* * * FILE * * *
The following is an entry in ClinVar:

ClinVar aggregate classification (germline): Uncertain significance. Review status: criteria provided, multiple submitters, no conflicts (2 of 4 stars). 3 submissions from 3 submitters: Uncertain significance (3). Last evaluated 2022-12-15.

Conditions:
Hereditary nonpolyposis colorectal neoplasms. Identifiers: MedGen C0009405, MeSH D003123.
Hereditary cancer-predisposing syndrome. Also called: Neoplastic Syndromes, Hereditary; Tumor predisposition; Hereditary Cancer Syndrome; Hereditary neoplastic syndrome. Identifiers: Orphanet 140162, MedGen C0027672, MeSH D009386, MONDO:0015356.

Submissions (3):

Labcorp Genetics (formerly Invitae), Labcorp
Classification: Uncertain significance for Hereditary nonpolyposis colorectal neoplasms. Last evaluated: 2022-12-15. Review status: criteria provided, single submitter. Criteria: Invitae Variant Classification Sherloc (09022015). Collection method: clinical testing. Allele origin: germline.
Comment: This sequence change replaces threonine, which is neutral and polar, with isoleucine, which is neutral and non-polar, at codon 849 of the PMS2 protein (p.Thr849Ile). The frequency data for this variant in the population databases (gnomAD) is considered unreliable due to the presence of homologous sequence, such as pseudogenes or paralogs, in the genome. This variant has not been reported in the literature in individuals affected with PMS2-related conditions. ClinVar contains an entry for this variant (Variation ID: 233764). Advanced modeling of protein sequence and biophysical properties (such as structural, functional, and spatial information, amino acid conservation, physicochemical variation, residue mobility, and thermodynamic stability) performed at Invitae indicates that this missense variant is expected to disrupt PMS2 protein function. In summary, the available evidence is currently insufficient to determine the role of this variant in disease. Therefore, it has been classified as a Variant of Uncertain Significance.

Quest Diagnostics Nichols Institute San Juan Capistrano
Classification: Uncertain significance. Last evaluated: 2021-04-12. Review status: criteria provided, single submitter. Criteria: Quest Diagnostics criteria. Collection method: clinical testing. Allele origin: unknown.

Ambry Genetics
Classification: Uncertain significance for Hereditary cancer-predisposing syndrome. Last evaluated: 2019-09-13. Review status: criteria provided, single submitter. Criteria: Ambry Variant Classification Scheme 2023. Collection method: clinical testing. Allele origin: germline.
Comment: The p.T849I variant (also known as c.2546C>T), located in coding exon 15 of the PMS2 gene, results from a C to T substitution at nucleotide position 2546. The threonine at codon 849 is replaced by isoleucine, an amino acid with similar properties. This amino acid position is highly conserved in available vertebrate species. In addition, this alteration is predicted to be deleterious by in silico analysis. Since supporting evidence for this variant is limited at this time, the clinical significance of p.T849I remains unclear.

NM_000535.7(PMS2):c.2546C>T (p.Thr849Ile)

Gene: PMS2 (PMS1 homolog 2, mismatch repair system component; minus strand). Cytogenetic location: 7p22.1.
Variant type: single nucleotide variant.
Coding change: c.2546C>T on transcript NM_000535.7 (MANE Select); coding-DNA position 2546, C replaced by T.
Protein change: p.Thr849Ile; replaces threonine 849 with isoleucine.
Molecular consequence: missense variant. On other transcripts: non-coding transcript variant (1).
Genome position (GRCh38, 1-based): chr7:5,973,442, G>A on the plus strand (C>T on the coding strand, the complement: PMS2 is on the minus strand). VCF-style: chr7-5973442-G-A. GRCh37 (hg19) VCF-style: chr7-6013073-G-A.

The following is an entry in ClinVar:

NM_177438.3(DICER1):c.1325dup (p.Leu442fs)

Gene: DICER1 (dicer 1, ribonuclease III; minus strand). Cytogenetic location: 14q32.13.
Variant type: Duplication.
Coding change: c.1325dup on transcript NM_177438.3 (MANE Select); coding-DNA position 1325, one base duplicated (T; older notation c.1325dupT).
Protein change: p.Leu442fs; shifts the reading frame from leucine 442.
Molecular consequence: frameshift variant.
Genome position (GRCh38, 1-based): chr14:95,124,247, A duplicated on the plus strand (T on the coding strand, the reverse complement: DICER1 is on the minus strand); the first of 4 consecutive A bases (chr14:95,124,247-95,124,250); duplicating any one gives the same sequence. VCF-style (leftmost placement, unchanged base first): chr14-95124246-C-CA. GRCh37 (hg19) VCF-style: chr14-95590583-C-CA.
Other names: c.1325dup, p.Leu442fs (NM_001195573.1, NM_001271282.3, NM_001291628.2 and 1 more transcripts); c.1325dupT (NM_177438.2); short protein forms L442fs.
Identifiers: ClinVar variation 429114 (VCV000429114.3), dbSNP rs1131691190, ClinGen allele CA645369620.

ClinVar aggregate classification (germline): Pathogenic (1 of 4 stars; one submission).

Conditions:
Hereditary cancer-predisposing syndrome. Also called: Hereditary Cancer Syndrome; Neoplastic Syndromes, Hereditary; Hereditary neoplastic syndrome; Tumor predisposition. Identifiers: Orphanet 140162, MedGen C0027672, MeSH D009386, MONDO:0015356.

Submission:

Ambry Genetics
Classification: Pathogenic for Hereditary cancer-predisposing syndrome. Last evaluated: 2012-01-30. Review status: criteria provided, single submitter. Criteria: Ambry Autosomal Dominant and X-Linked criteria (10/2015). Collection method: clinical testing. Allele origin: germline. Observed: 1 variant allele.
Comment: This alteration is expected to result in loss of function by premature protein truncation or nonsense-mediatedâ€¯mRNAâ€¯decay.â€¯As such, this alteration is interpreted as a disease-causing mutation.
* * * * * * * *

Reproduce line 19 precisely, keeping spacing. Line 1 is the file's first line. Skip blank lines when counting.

Protein change: p.Thr849Ile; replaces threonine 849 with isoleucine.